Regaining my hearing after a decade of deafness gave me imposter syndrome.
Sophie regained her hearing at 39. I started losing my hearing from the age of 18. I did not expect to go deaf, even though it runs in the family. Bits of my hearing identity kept falling off as I lost another frequency. I was in denial for years until I began using interpreters and stenographers (a person who transcribes speech). I made a success of my life, developed a tough skin and numbed myself. By my thirties I was almost totally deaf, with hearing aids no longer allowing me to follow speech.
I avoided focussing on what I’d ‘lost’, but I often felt exhausted and excluded. I worried about my future. There was an option to regain my hearing through a cochlear implant, but like many in my situation I put it off. It involves having surgery to implant a high tech hearing device. The internal electrodes stimulate the auditory nerve directly, using digital signals generated by the implant. The brain registers the signals as sound. I was scared of skull surgery and I didn’t see the point, thinking it wouldn’t work any better than hearing aids, lip-reading and sign language. A cochlear implant user who’d gone deaf like me persuaded me to go for it when he said ‘All of my problems are gone’. I’d never heard anyone talk like this about implants and I thought he must be exaggerating. I was wrong.
Soon after my Advanced Bionics implant was ‘switched on’ in 2013, at the age of 39, I was able to have easy conversations with people for the first time since my 20s. It was like the surgeon and audiologist had rewound time. I felt 21 again. I never thought this would happen to me. I went from hearing almost nothing, to being able to follow speech, with some added ‘cyborg’ perks that make my hearing friends green with envy. My younger sister implanted soon after me, and we can chat on the phone or walk and talk without looking at each other With the implant, I can bluetooth music direct to my processor. I can also switch to ultrazoom, which helps me hear the person in front of me in noisy places.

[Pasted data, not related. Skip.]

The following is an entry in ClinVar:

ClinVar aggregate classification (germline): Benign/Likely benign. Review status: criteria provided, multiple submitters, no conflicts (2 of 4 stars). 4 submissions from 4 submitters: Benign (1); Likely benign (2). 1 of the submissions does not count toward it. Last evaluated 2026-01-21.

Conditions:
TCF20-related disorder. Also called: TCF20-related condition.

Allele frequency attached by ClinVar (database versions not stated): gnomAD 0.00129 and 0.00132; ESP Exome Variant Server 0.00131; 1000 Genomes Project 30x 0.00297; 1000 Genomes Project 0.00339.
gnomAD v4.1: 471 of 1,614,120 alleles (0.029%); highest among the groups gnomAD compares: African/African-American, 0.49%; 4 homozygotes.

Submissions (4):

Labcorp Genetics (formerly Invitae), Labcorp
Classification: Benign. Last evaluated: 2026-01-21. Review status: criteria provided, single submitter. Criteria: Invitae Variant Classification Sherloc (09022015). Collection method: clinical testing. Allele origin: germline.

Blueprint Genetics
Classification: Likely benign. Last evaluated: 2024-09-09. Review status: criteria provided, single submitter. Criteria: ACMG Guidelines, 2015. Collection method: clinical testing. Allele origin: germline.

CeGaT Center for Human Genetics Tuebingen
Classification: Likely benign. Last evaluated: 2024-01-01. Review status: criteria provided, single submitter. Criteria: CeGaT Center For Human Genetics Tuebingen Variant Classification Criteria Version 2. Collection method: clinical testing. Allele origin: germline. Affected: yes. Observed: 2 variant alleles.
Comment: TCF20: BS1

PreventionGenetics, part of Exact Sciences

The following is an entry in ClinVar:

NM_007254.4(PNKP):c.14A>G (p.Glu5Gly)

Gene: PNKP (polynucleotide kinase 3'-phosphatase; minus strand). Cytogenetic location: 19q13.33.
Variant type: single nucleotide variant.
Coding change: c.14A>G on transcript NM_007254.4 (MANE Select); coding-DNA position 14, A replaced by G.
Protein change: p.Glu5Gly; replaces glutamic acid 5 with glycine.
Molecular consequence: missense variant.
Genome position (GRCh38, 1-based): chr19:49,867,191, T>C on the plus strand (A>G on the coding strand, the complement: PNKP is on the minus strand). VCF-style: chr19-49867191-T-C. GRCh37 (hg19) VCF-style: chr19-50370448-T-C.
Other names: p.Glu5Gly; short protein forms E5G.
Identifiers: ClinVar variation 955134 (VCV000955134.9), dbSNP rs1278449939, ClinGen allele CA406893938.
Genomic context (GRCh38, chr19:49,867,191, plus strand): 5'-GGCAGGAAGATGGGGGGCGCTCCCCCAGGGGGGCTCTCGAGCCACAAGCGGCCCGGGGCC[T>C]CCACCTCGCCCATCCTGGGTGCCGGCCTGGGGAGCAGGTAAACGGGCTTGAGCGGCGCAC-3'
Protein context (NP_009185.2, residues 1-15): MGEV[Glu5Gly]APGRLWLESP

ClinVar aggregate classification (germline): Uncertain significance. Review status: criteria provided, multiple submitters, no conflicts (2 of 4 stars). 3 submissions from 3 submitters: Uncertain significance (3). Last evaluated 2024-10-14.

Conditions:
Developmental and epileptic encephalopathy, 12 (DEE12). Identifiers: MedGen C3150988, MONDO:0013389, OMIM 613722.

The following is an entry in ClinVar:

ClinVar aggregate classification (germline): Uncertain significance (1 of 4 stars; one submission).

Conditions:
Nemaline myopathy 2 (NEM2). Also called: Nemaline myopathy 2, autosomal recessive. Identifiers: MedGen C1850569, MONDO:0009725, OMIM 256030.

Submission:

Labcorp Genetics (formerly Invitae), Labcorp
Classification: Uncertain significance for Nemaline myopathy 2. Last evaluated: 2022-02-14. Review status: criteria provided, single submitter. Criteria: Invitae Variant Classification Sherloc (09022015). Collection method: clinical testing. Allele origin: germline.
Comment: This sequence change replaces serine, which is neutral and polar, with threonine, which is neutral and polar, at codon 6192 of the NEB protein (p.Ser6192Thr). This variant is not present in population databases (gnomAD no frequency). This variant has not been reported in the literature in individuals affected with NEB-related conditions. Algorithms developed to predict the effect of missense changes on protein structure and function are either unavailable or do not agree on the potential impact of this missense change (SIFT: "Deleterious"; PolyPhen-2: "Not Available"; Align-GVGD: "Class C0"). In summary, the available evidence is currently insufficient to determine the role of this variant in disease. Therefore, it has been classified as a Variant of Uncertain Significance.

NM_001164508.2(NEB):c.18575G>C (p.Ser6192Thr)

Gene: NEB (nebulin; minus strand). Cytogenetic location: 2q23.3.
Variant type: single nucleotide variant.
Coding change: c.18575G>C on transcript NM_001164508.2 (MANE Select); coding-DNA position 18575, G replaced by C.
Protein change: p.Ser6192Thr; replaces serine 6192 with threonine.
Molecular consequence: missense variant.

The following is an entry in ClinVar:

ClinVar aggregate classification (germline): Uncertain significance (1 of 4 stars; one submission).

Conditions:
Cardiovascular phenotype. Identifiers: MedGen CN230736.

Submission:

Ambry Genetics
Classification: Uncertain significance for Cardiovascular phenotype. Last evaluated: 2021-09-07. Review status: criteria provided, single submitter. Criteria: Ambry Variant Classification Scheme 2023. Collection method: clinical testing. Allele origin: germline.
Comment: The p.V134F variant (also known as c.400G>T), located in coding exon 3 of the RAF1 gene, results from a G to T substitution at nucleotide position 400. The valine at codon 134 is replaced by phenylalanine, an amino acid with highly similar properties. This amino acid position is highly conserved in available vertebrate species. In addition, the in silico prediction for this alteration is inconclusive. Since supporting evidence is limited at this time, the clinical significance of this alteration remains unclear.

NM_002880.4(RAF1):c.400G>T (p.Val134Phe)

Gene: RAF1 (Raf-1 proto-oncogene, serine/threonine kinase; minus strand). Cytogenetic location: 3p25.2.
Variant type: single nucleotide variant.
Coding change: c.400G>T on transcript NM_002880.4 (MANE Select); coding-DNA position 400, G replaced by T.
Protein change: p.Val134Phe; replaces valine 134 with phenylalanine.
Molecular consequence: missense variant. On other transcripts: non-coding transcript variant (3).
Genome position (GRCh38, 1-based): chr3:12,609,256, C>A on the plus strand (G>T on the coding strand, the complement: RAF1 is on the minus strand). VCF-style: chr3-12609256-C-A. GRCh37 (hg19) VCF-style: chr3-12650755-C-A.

And I can switch off sound whenever I want. In the first few weeks after I was activated, I felt constantly euphoric. It was a bit like falling in love, crossed with time travelling. The sound was also heightened and hallucinatory at first. The sonic weirdness was intensely beautiful, profound and often intensely funny – all at the same time.